Months flew by as my Gump hair grew out and I eventually began to look half normal. Out of nowhere, somewhere in Germany in the throes of World Cup festivity, I heard from Pam and Phil.
“Camster, we’re in Prague, get your ass on a train, come meet up!”
I booked a ticket straightaway, compass fixed for the mysterious Czech capital. Disembarking at the grungy terminal hall of Prague Hlavni Nadrazi station, an intense shaft of gravity-defying hair entered my periphery – Phil, still rocking his mohawk with pride, the lovely, accepting Pam ever by his side. The reunion with Pam and Phil was truly celebratory, Prague debaucherously dark, the streets surrounding our apartment tenebrous and sullied. It rained on those amber-lit nights as we loitered through the Prague Old Town getting drunk on cheap Pilsner and Absinthe, free and lost in the world, rocking bad hair styles and loving life united.
Eight years later, now living in Berlin, a mere four-hour train ride from the old Bohemian capital, I decided it was high time to head back and pay homage to our old Czech stomping ground.
On a train to Prague…
I drift in and out of sleep as the train rumbles south across the forests and gentle rivers of southern Germany. The feel of the land changes noticeably when we cross the Czech border. We’re in Bohemia now, that mysterious land once feared and revered, so lush and taboo; it retains an air of past mystery.
The train cuts and curves as it lugs into Hlavni Nadrazi station. Nostalgia and déjà vu rush through me as we exit the terminal. I half expect Phil’s mohawk and Pam’s smile to appear. It’s steaming hot out and invigorating to be back. The lay of the city still fresh in my mind, I manage to navigate us through the maze of cobbled Old Town alleys, through the Town Square that opens up from those alleys like a hidden fantasy, mythic and magical and laden with gold spires and immaculate Czech Baroque architecture, just as I remember it from years ago.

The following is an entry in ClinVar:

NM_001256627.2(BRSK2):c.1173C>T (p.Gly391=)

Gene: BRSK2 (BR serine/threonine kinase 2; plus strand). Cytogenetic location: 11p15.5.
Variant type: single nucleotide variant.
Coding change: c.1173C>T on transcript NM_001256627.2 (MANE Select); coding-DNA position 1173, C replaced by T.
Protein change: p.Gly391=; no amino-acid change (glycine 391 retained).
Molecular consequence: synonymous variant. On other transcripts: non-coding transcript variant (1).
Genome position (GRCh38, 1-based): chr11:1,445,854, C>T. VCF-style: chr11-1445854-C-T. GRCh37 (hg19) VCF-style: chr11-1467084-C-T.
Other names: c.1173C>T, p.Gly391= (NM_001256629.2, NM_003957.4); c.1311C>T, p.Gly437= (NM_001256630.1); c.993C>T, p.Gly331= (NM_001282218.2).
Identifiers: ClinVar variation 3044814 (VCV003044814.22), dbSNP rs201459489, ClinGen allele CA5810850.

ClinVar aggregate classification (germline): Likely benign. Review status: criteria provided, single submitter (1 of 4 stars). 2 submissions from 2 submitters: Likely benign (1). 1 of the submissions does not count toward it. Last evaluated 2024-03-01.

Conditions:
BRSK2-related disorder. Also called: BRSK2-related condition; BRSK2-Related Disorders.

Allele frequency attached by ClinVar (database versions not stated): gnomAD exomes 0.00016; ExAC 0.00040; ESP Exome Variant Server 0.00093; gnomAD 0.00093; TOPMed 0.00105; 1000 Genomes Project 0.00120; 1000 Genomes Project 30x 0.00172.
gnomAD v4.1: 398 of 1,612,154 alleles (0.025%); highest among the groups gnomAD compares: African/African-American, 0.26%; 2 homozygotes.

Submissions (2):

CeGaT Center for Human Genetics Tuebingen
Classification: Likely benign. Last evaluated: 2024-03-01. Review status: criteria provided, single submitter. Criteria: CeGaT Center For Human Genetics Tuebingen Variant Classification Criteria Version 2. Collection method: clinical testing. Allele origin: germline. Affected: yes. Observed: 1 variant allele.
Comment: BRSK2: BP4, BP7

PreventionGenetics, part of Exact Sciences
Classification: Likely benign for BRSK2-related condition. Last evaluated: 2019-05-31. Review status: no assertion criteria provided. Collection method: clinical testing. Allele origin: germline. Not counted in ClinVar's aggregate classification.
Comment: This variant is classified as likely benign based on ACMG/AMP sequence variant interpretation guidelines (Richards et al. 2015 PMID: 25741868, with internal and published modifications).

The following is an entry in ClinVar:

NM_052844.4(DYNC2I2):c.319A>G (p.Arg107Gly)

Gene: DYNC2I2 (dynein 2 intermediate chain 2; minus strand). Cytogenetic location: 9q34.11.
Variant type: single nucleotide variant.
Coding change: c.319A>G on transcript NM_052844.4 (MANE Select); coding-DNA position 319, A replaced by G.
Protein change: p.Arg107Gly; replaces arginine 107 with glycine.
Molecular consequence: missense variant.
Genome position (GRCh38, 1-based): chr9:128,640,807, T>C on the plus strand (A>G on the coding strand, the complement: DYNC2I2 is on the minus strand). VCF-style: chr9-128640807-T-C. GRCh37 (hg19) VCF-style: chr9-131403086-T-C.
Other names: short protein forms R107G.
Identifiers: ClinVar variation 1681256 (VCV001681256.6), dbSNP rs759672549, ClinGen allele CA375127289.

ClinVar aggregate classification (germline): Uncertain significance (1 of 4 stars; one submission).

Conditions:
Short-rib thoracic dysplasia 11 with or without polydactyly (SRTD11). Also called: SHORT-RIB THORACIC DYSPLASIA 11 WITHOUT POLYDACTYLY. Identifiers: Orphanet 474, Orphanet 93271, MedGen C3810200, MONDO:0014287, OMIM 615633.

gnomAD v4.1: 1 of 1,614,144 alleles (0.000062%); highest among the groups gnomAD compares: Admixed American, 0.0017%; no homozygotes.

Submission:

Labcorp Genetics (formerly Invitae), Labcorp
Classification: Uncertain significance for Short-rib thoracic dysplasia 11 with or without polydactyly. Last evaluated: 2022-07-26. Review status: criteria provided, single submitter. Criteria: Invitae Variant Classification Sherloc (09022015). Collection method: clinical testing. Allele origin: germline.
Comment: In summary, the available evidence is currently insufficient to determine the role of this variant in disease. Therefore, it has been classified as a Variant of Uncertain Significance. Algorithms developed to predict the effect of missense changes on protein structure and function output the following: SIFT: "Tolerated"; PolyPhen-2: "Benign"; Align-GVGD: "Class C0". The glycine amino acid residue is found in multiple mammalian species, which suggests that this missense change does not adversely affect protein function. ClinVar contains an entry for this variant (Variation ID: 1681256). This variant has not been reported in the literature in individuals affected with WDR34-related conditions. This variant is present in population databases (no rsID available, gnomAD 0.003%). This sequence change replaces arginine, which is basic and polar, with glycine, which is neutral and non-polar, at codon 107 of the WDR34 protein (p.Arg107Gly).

Seemingly little has changed in Prague, except perhaps that there are even more tourists (if that’s even possible). They’ve cleaned the place up a bit too – as we wander along Wenceslas Square, I smell the same cheap Old Prague sausage wafting out from vendor grills; they’re four times the price now and the Square was much dirtier, rife with soot and grit and an edge that seems to have been whittled away with rising affluence and an endless stream of tourism.
We find our way to a secluded strand, ‘Retezova’, where our cosy Airbnb apartment is situated, locked behind a medieval wooden door with steel rivets. Prague is a labyrinth of cobblestoned alleys and plazas and already we’ve given the Crumpler Vis-à-Vis and its sturdy roving wheels a good and thorough work out. If it manages to survive the trip, I reckon it’ll be good for anywhere. Its black mirror veneer glistens in the hot sun, rumbling over cobbled ridges, owning the stone rivets, no match for it. Our apartment upstairs is cute and elegant, modern with chaise longe simplicity and lace curtains masking windows that open out to a cobblestone alley that, after midnight, will turn into a hidden passage for boozy revellers and lost night owls.
The apartment is a minute’s walk from the Charles Bridge, one of the major sights in Prague, where hoary statues like that of John of Nepomuk lord high over the glistening Vltava River. The Charles links the Old Town, or ‘Stare Mesto’ on the east bank with the ‘Mala Strana’ district on the west, where the foreboding Prague Castle and its spires of majestic bohemian gold hold court and stare down high up on the towering hilltop.